Commentary on medical news by a practicing physician.

  • Epocrates MedSearch Drug Lookup


    "When many cures are offered for a disease, it means the disease is not curable" -Anton Chekhov

    ''Once you tell people there's a cure for something, the more likely they are to pressure doctors to prescribe it.''
    -Robert Ehrlich, drug advertising executive.

    "Opinions are like sphincters, everyone has one." - Chris Rangel

    email: medpundit-at-ameritech.net

    or if that doesn't work try:


    Medpundit RSS

    Quirky Museums and Fun Stuff

    Who is medpundit?

    Tech Central Station Columns

    Book Reviews:
    Read the Review

    Read the Review

    Read the Review

    More Reviews

    Second Hand Book Reviews


    Medical Blogs


    DB's Medical Rants

    Family Medicine Notes

    Grunt Doc




    Code Blog: Tales of a Nurse

    Feet First

    Tales of Hoffman

    The Eyes Have It


    SOAP Notes


    Cut-to -Cure

    Black Triangle



    Kevin, M.D

    The Lingual Nerve

    Galen's Log



    Doctor Mental



    Finestkind Clinic and Fish Market

    The Examining Room of Dr. Charles

    Chronicles of a Medical Mad House



    Health Facts and Fears

    Health Policy Blogs

    The Health Care Blog

    HealthLawProf Blog

    Facts & Fears

    Personal Favorites

    The Glittering Eye

    Day by Day


    The Business Word Inc.

    Point of Law

    In the Pipeline


    Tim Blair

    Jane Galt

    The Truth Laid Bear

    Jim Miller

    No Watermelons Allowed

    Winds of Change

    Science Blog

    A Chequer-Board of Night and Days

    Arts & Letters Daily

    Tech Central Station





    The Skeptic's Dictionary

    Recommended Reading

    The Doctor Stories by William Carlos Williams

    Pox Americana: The Great Smallpox Epidemic of 1775-82 by Elizabeth Fenn

    Intoxicated by My Illness by Anatole Broyard

    Raising the Dead by Richard Selzer

    Autobiography of a Face by Lucy Grealy

    The Man Who Mistook His Wife for a Hat by Oliver Sacks

    The Sea and Poison by Shusaku Endo

    A Midwife's Tale by Laurel Thatcher Ulrich



    American Academy of Pediatrics

    General Health Info

    Travel Advice from the CDC

    NIH Medical Library Info



    Friday, December 02, 2005

    The Mirror Has Two Faces: The face transplant in France is stirring controversy among plastic surgeons. Is it a matter of ethics or jealousy?

    Doctors who gave a French woman the world's first partial face transplant did not try normal reconstructive surgery first, violating the advice of a French government ethics panel, a surgeon familiar with the case said Thursday.

    Dr. Laurent Lantieri also said he was concerned the patient may not be fit psychologically for the operation and its demands.

    ....Lantieri, who developed his own plans to attempt a partial face transplant, said members of Dubernard's team contacted him last spring, seeking details of his protocol.

    According to this story, the patient lost part of her face when the family dog bit it while she was in a drug-induced stupor after a suicide attempt. It isn't clear why a history of severe depression should exclude one from a face transplant. In this video of the press conference (mostly in French, but some English), her surgeon says that her face was so badly injured that the scar tissue was keeping her from being able to open her mouth.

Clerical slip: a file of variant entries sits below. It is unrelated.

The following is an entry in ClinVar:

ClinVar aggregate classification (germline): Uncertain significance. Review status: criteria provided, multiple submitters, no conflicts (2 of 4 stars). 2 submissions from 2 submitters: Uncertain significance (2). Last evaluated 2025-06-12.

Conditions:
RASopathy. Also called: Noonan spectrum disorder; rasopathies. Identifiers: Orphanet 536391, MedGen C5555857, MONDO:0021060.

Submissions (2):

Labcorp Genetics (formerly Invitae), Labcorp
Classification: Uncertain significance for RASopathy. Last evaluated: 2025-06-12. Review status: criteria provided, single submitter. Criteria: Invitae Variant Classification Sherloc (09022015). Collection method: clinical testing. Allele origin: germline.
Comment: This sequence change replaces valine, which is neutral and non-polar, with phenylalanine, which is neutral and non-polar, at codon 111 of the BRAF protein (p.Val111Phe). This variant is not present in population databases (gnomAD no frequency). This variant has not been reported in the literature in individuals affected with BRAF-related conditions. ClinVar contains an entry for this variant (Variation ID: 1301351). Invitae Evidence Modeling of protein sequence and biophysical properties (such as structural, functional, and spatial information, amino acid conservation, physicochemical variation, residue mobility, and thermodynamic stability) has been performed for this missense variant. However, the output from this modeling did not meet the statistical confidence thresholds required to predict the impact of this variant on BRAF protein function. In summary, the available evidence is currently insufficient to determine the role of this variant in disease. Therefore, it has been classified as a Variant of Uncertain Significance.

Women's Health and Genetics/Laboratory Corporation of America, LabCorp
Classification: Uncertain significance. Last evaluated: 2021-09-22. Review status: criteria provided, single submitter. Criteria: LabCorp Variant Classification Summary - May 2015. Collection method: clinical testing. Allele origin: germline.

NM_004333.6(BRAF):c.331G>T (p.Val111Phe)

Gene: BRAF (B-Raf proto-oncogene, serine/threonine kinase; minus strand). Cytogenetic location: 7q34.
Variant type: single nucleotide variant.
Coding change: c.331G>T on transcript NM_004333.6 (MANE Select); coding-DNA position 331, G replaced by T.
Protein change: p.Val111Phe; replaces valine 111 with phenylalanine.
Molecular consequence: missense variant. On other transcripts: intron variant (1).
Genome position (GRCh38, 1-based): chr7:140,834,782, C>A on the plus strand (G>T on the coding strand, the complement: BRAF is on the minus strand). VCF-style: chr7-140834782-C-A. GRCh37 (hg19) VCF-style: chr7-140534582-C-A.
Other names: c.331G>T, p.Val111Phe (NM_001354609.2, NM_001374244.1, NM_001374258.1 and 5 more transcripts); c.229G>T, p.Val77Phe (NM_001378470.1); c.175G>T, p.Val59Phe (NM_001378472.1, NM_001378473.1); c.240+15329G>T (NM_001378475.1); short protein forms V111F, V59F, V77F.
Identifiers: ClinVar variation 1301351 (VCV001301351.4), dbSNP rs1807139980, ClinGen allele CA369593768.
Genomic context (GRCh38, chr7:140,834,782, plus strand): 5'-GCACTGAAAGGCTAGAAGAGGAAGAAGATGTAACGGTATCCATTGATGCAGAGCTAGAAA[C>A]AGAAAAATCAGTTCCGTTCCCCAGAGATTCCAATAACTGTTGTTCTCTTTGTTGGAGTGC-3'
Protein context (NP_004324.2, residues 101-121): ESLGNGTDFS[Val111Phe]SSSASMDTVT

While it's true that having a transplant of any kind runs the risk of tissue rejection, which would be particularly unpleasant on the face, but that's a risk that anyone who undergoes the procedure would face. Wouldn't someone with a history of depression be more likely to suffer from a terrible disfigurement than someone with a healthy psyche? Her entire face wasn't removed and replaced, just a portion of it, frome her lips to part of her nose. (See the video link to the press conference above.) The end result is here.

    As ethics go, it's hard to see why this should stir controversy. Compared to, say, embryonic stem cells or euthanasia or abortion, this seems like small potatoes. You have a patient - a consenting adult - making a treatment decision that will affect herself alone and no one else. And in this case, the treatment is being done not to disguise her identity or to answer some yearning for youth, but to repair a terribly disfiguring injury. Few of us could suffer the loss of our faces with equanimity. Considering the extent of her injuries, it doesn't at all seem inappropriate to have tried the transplant.

    P.S. For an excellent memoir of living with disfigurement, read the book Autobiography of a Face by Lucy Grealy, who, sadly, lost her struggle.

    posted by Sydney on 12/02/2005 06:48:00 PM 1 comments


    I have a similar site related to clearpores Come by some time.
    I definitely like your site, bookmarked! This post is good stuff.

    By Anonymous acne, at 10:39 PM  

    Post a Comment

    This page is powered by Blogger, the easy way to update your web site.

    Main Page


    Home   |   Archives

    Copyright 2006